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Print 25 comment(s) - last by TakinYourPoint.. on Mar 20 at 5:32 PM

Apple plans to use $45 billion of its cash reserves over the next three years

It's no secret that Apple is a cash machine. The company rakes in billions of dollars thanks to a legion of loyal fans that lineup hours in advance to purchase its latest and greatest phones and tablets. The company has also seen a surge in its traditional PC business thanks to strong sales of its MacBook Pro/MacBook Air lineup of notebooks and iMac all-in-one desktop computers.
 
In late January, Apple reported profit of $13 billion on revenues of $46 billion for fiscal Q1 2012. The company saw its stock price cross the $500/share threshold in early February, making it worth more than Microsoft and Google combined. More recently, AAPL has danced with the $600/share mark. In addition, Apple has roughly $100 billion in cash/securities on hand – a figure that CEO Tim Cook said is “more than we need to run the company.”
 

Apple CEO Tim Cook [Source: David Paul Morris/Bloomberg]

This morning, the company announced a $10 billion stock buyback program that will start in fiscal 2013. The buyback will take place over the course of three years with the primary goal being to "[neutralize] the impact of dilution from future employee equity grants and employee stock purchase programs."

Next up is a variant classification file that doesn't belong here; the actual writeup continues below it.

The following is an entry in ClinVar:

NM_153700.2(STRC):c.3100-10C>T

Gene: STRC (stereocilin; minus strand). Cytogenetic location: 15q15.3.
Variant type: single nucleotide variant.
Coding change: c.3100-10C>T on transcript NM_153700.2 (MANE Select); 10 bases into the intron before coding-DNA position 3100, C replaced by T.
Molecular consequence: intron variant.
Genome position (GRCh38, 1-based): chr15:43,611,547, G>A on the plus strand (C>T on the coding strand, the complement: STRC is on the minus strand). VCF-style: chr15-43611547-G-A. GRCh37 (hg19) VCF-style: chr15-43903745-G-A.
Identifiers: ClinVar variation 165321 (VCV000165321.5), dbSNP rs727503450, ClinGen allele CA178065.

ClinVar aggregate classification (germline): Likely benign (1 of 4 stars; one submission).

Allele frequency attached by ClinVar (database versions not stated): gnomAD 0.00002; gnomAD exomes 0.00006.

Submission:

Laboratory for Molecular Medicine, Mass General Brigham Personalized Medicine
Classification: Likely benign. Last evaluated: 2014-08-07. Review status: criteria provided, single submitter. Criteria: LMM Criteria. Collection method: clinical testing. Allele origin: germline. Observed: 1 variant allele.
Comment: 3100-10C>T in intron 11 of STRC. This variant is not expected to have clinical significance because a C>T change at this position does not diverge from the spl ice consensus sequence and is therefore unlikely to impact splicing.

A more immediate action being taking place is a quarterly dividend starting in fiscal Q4 2012. The quarterly dividend will equal $2.65/share.
 
“Even with these investments, we can maintain a war chest for strategic opportunities and have plenty of cash to run our business. So we are going to initiate a dividend and share repurchase program," said Cook.
 
According to CFO Peter Oppenheimer, these programs will burn through $45 billion of Apple's cash reserves over the next three years.

Updated @ 5:12pm
AAPL just closed above $600/share for the first time in its history. 

Source: Apple



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RE: Investors win!
By Solandri on 3/19/2012 7:10:37 PM , Rating: 2
quote:
The man brought a company on its knees to #1 in market cap and your complaining?

Maybe we need to hire more mentally unstable CEOs.

Just because someone is successful doesn't mean they're perfect. It's possible to respect and even like what a person has accomplished, while still offering fair and legitimate criticism of some of the things he did wrong.

I'd agree calling him mentally ill was an ad hominem. But not paying dividends is immoral IMHO. The first shareholders originally invested capital into the company - capital which was critical to its early growth. In exchange for that investment, they were given partial ownership and hence a share of the profits - dividends. Current shareholders have bought that right from the original shareholders. IMHO refusing to pay dividends would be like me declaring to the bank that I'm not going to pay interest on my mortgage anymore.

If you don't want to pay dividends, do the right thing and buy back all your stock. That's essentially paying back all the original investors (or people who bought rights to it) for their original "loan".


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